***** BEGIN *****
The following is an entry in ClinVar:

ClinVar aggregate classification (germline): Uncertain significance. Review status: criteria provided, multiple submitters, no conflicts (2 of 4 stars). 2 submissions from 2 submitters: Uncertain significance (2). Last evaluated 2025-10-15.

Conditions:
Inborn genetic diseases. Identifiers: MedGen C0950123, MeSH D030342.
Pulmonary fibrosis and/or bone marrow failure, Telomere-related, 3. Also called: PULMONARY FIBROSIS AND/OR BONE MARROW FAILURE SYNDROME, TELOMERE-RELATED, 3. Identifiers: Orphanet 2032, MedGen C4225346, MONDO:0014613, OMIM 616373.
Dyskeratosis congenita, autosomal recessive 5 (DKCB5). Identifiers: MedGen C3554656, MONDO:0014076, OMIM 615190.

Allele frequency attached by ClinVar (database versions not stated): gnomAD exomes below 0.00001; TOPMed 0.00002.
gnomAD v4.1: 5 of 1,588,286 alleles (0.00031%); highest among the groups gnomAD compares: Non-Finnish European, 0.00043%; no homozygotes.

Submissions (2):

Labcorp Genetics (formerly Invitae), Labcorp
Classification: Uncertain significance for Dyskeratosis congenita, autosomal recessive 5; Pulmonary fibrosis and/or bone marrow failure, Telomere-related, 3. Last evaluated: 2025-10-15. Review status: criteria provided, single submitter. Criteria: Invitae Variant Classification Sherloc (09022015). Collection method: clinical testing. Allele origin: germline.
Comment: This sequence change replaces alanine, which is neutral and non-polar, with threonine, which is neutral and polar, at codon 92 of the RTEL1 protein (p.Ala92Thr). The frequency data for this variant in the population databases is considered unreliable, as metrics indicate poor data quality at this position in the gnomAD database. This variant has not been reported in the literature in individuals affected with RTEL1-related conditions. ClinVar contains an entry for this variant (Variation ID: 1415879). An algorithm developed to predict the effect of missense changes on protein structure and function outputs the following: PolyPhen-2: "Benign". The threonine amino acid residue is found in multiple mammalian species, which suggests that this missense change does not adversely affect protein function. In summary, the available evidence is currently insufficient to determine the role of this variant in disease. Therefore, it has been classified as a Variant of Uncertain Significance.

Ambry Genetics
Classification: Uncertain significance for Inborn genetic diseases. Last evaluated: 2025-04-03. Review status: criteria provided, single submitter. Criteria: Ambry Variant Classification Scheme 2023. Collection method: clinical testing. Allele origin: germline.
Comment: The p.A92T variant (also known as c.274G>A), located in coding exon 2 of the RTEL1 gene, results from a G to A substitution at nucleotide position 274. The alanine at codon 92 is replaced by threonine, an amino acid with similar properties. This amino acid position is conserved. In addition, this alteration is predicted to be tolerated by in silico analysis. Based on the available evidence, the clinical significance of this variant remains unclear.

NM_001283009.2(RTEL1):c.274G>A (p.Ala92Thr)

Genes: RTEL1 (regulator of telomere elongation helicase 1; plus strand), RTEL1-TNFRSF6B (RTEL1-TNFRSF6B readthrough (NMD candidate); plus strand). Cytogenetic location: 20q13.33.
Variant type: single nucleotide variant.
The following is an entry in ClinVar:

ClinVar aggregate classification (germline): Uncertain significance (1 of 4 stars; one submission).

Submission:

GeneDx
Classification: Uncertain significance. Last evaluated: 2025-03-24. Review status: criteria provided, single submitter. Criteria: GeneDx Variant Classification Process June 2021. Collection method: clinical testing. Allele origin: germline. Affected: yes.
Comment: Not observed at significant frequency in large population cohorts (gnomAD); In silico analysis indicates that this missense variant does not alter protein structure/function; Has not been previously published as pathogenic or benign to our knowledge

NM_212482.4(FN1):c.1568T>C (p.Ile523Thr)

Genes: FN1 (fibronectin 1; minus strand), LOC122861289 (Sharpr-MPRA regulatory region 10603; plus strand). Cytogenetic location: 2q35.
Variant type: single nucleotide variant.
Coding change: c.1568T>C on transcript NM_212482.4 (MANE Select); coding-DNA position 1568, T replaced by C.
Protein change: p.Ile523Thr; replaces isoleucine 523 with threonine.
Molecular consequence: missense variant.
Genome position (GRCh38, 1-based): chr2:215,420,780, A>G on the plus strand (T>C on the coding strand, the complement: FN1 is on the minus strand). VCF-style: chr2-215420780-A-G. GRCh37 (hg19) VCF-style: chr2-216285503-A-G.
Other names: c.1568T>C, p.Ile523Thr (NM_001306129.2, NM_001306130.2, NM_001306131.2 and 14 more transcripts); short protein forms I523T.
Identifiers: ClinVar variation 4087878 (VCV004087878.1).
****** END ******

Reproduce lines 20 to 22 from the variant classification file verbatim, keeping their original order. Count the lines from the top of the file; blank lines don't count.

ClinVar aggregate classification (germline): Uncertain significance (1 of 4 stars; one submission).

Submission:

GeneDx